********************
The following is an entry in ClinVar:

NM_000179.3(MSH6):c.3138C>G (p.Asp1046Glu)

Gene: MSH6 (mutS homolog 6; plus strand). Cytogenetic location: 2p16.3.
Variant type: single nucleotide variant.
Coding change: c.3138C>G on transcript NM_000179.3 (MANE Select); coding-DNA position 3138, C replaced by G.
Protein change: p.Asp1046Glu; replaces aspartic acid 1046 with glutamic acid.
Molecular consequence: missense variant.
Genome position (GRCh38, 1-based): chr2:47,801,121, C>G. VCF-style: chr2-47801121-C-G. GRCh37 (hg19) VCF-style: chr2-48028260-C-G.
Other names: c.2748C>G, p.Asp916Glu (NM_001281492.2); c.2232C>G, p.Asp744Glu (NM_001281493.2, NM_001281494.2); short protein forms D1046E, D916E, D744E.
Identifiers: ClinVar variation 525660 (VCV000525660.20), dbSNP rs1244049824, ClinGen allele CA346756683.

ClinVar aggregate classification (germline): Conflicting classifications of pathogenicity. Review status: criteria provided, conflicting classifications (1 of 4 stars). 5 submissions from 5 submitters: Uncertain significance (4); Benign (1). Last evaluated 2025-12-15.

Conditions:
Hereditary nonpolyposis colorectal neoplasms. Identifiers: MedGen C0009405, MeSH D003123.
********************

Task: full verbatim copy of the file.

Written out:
The following is an entry in ClinVar:

NM_000179.3(MSH6):c.3138C>G (p.Asp1046Glu)

Gene: MSH6 (mutS homolog 6; plus strand). Cytogenetic location: 2p16.3.
Variant type: single nucleotide variant.
Coding change: c.3138C>G on transcript NM_000179.3 (MANE Select); coding-DNA position 3138, C replaced by G.
Protein change: p.Asp1046Glu; replaces aspartic acid 1046 with glutamic acid.
Molecular consequence: missense variant.
Genome position (GRCh38, 1-based): chr2:47,801,121, C>G. VCF-style: chr2-47801121-C-G. GRCh37 (hg19) VCF-style: chr2-48028260-C-G.
Other names: c.2748C>G, p.Asp916Glu (NM_001281492.2); c.2232C>G, p.Asp744Glu (NM_001281493.2, NM_001281494.2); short protein forms D1046E, D916E, D744E.
Identifiers: ClinVar variation 525660 (VCV000525660.20), dbSNP rs1244049824, ClinGen allele CA346756683.

ClinVar aggregate classification (germline): Conflicting classifications of pathogenicity. Review status: criteria provided, conflicting classifications (1 of 4 stars). 5 submissions from 5 submitters: Uncertain significance (4); Benign (1). Last evaluated 2025-12-15.

Conditions:
Hereditary nonpolyposis colorectal neoplasms. Identifiers: MedGen C0009405, MeSH D003123.